Drinking alcohol can 'reduce severity' of arthritis
Drinking alcohol can not only ease the symptoms of rheumatoid arthritis it appears to reduce disease severity too, research suggests.
Scientists at the University of Sheffield asked two groups of patients with and without the disease to provide details of their drinking habits.
They found that patients who had drunk alcohol most frequently experienced less joint pain and swelling.
Experts say this should not be taken as a green light for drinking more.
In the study, 873 patients with rheumatoid arthritis (RA) were compared to 1,004 people who did not have it.
Both groups were asked how often they had drunk alcohol in the month running up to the start of the study.
Patients completed a detailed questionnaire, had X-rays and blood tests, and a nurse examined their joints.
Dr James Maxwell, consultant rheumatologist and lead author of the study, explained the findings.
"We found that patients who had drunk alcohol most frequently had symptoms that were less severe than those who had never drunk alcohol or only drank it infrequently."
X-rays showed there was less damage to their joints, blood tests showed lower levels of inflammation, and there was less joint pain, swelling and disability in those patients, the researchers found.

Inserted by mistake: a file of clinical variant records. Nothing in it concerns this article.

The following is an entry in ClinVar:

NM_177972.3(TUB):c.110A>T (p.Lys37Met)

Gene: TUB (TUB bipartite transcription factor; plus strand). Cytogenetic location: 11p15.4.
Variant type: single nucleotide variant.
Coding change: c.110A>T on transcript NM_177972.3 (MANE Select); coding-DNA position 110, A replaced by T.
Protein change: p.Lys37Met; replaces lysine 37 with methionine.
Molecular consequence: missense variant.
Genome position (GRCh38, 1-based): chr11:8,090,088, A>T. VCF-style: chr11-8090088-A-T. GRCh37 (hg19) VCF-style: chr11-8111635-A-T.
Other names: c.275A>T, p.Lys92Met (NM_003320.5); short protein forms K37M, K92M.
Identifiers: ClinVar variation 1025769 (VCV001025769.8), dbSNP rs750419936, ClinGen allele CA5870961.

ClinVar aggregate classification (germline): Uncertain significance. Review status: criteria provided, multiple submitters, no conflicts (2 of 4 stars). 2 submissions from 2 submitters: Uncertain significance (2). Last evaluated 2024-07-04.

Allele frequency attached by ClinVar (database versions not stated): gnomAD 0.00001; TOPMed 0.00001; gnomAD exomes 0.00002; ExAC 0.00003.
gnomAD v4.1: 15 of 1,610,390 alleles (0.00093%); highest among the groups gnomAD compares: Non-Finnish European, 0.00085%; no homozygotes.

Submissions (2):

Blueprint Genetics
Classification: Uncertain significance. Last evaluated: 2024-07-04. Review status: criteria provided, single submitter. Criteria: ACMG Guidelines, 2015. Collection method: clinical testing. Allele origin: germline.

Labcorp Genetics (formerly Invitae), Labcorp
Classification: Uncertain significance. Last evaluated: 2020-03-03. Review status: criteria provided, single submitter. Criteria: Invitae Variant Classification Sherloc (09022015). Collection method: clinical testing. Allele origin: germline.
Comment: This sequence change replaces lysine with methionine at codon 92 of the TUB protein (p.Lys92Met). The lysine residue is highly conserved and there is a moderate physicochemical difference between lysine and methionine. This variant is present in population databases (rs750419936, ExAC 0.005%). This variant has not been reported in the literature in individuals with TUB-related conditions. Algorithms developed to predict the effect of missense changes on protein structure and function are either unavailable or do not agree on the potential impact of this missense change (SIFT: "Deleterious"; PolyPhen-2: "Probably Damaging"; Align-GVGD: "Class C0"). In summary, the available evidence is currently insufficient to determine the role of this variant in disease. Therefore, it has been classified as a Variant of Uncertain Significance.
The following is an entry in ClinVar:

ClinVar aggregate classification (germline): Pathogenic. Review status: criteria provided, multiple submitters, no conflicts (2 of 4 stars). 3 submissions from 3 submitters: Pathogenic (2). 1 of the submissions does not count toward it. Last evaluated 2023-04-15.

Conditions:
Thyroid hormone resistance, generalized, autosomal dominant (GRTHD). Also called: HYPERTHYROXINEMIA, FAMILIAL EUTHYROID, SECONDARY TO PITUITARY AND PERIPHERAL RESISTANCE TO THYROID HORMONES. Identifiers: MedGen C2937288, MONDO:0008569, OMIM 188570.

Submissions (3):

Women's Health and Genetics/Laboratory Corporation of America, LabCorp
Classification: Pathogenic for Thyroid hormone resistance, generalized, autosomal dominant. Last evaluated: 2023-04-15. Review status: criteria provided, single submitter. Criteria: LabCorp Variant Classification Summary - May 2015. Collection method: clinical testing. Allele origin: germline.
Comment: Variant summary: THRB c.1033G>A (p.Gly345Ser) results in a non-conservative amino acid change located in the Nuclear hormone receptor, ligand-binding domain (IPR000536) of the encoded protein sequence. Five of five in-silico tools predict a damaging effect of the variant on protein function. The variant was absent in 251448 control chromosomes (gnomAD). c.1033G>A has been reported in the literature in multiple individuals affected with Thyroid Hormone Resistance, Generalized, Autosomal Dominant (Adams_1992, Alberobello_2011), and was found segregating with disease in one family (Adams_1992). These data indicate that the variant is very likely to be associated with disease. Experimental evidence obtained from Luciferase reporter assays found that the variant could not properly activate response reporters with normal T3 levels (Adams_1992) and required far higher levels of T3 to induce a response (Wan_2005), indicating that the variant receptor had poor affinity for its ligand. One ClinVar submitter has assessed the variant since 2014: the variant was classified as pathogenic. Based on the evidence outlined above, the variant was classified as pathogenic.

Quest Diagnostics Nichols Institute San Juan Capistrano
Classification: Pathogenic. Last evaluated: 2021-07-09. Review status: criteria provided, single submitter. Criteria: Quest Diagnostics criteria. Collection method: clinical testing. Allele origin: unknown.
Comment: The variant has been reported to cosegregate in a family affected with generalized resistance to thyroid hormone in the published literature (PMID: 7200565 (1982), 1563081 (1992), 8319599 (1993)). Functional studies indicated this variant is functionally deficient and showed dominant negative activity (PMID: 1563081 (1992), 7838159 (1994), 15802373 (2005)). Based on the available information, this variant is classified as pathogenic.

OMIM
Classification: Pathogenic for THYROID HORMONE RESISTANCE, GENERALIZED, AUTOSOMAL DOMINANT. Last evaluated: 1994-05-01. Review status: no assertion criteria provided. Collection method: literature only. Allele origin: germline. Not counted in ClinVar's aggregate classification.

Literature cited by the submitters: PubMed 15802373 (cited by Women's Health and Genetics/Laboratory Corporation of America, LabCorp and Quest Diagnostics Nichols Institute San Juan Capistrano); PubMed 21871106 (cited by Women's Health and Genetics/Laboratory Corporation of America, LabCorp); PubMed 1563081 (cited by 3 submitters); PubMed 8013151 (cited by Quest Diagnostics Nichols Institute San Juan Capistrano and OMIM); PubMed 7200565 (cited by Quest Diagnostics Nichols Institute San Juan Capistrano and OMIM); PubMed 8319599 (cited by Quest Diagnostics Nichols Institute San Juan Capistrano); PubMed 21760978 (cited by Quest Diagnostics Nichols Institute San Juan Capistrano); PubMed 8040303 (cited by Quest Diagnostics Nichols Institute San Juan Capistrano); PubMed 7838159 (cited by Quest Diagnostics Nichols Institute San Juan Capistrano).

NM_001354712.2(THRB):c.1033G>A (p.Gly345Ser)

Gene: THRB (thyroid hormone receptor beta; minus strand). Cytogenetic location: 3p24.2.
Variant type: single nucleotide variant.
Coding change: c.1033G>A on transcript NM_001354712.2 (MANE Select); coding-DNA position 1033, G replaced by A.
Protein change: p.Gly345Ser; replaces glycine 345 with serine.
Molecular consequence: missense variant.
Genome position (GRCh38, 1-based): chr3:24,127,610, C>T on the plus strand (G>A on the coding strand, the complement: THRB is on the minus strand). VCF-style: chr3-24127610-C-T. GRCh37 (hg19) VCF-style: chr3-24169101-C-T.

They say they do not yet understand why drinking alcohol should reduce the severity of RA, and people's susceptibility to developing it.
Dr Maxwell said: "There is some evidence to show that alcohol suppresses the activity of the immune system, and that this may influence the pathways by which RA develops.
"Once someone has developed RA, it's possible that the anti-inflammatory and analgesic effects of alcohol may play a role in reducing the severity of symptoms," he added.
The authors say that further research is needed to confirm the results of the study and to investigate how and why alcohol has an effect on rheumatoid arthritis.
Risk and rewards
Previous studies have shown that alcohol may reduce the risk of developing the disease in the first place.
Similarly, in the current study non-drinkers were four times more likely to develop RA than people who drank alcohol on more than 10 days a month.
A spokeswoman for Arthritis Research UK, which co-funded the research, said: "We would not want people with RA to take this research to mean that they should go out and start drinking alcohol frequently and in large amounts as this could be detrimental to their health."
She said some RA treatments, like the immunosuppressant drug methotrexate, could damage the liver when taken with large amounts of alcohol.
The patients in the study did not drink more than the recommended limit of 10 units of alcohol a week.